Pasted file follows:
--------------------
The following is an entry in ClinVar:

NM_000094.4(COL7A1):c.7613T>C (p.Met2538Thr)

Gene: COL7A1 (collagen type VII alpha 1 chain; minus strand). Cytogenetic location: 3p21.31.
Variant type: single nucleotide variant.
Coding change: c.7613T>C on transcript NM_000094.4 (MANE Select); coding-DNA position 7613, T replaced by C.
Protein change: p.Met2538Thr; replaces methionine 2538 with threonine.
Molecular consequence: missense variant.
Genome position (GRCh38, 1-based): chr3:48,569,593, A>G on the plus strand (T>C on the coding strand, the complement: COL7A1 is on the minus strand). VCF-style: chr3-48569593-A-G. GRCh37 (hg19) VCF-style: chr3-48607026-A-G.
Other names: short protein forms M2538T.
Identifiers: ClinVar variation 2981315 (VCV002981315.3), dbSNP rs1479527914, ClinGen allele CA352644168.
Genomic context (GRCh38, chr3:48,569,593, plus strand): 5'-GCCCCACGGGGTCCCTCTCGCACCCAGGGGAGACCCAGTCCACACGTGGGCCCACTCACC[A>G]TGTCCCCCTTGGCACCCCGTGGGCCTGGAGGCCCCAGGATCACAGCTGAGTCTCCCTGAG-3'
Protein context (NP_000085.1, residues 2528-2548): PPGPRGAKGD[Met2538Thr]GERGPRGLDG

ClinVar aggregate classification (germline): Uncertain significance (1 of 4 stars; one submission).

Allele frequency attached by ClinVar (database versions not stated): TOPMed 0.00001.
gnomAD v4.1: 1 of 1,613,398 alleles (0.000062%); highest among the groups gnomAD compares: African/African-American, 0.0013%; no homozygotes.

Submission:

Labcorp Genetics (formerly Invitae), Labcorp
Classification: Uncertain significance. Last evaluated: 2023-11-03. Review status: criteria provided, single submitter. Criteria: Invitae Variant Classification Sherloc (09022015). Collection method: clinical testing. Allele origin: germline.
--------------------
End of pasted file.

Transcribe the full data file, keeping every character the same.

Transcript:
The following is an entry in ClinVar:

NM_000094.4(COL7A1):c.7613T>C (p.Met2538Thr)

Gene: COL7A1 (collagen type VII alpha 1 chain; minus strand). Cytogenetic location: 3p21.31.
Variant type: single nucleotide variant.
Coding change: c.7613T>C on transcript NM_000094.4 (MANE Select); coding-DNA position 7613, T replaced by C.
Protein change: p.Met2538Thr; replaces methionine 2538 with threonine.
Molecular consequence: missense variant.
Genome position (GRCh38, 1-based): chr3:48,569,593, A>G on the plus strand (T>C on the coding strand, the complement: COL7A1 is on the minus strand). VCF-style: chr3-48569593-A-G. GRCh37 (hg19) VCF-style: chr3-48607026-A-G.
Other names: short protein forms M2538T.
Identifiers: ClinVar variation 2981315 (VCV002981315.3), dbSNP rs1479527914, ClinGen allele CA352644168.
Genomic context (GRCh38, chr3:48,569,593, plus strand): 5'-GCCCCACGGGGTCCCTCTCGCACCCAGGGGAGACCCAGTCCACACGTGGGCCCACTCACC[A>G]TGTCCCCCTTGGCACCCCGTGGGCCTGGAGGCCCCAGGATCACAGCTGAGTCTCCCTGAG-3'
Protein context (NP_000085.1, residues 2528-2548): PPGPRGAKGD[Met2538Thr]GERGPRGLDG

ClinVar aggregate classification (germline): Uncertain significance (1 of 4 stars; one submission).

Allele frequency attached by ClinVar (database versions not stated): TOPMed 0.00001.
gnomAD v4.1: 1 of 1,613,398 alleles (0.000062%); highest among the groups gnomAD compares: African/African-American, 0.0013%; no homozygotes.

Submission:

Labcorp Genetics (formerly Invitae), Labcorp
Classification: Uncertain significance. Last evaluated: 2023-11-03. Review status: criteria provided, single submitter. Criteria: Invitae Variant Classification Sherloc (09022015). Collection method: clinical testing. Allele origin: germline.